• Noble Prize economists say measuring GDP does not reflect ‘prosperity’; learn new ways; make new models
    • Commission for Sustainable Development says: we need “Prosperity Without Growth”: new economy focussed on ‘flourishing’ – especially at community level
  • 26.  
  • 27.  
  • 28.  
  • 29.  
  • 30.  
  • 31.  
  • 32. Points worth noting…..
    • ‘ Community strength’ made a difference to recycling schemes
    • EU thinks CSO input is important to balance R&D; FP7 has new funding mechanisms to encourage this e.g. BSG: CSO, MMLA
    • Co-production of knowledge: values impact can be measured
    • Nobel Prize economists say measuring GDP does not reflect ‘prosperity’; learn new ways; make new models
    • Commission for Sustainable Development says: we need “Prosperity Without Growth”: new economy focussed on ‘flourishing’ – especially at community level
    • One version of Big Society might actually have a use…
  • 33. EU MASIS report
    • Role of SIS?
    • Recontextualisation of science
    • Democratisation of science
    • Reflexivity of scientists
    • Governance of science
    • Strengthening potential
    • Communication – two way!
    • New, EU, Model???
  • 34. SIS Funding more generally:
  • 35. Mobilisation and Mutual Learning MML Actors probably involved:
  • 36. Mobilisation and Mutual Learning MML
  • 37. Points worth noting…..
    • ‘ Community strength’ made a difference to recycling schemes
    • EU thinks CSO input is important to balance R&D; FP7 has new funding mechanisms to encourage this e.g. BSG: CSO, MMLA
    • Co-production of knowledge: values impact can be measured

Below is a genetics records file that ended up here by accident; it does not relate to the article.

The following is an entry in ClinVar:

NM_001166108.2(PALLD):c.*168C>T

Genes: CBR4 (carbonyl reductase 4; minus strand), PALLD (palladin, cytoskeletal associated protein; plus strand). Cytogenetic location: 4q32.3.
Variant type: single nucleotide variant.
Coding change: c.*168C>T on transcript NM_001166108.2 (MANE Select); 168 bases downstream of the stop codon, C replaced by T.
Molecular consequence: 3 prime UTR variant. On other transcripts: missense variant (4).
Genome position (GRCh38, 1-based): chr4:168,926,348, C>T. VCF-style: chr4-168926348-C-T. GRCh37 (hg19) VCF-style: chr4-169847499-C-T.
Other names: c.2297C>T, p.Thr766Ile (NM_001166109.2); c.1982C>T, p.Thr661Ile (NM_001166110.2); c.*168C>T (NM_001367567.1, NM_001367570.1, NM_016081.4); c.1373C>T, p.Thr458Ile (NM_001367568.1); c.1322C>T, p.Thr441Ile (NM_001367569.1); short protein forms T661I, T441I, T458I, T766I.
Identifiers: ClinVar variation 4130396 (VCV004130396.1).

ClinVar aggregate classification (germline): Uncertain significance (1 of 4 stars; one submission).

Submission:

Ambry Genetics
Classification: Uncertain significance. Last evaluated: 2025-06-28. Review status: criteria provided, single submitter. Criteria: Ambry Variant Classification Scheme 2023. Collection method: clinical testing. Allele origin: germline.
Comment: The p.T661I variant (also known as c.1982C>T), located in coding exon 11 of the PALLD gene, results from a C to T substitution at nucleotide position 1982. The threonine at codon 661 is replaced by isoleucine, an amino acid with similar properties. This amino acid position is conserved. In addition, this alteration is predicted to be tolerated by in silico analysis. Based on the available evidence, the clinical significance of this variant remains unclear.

• Leading economists say measuring GDP does not reflect ‘prosperity’; learn new ways; make new models
    • Commission for Sustainable Development says: we need “Prosperity Without Growth”: new economy focussed on ‘flourishing’ – especially at community level
    • One version of Big Society might actually have a use…
    • MASIS report says, maybe ‘science’ doesn’t belong only in uni’s…
  • 38. In summary….
    • Our economy has to re-structure
      • community level will be more important
    • Formal knowledge combined with informal knowledge is badly needed in this stage
    • The role of ‘science’ and its relationship to ‘society’ must surely change: EU may lead
    • Universities like Brighton have much to offer
    • The boundaries between educators, service providers, local authorities and civil society must surely start dissolving
    • I think…this transition is an inevitable consequence of the maturation of society/ humankind… are we there yet?
  • 39. Prosperity without Growth: why Community Engagement is just beginning… CUPP International Seminar May 17 th 2011 Brighton Marie Harder Prof. of Sustainable Waste Management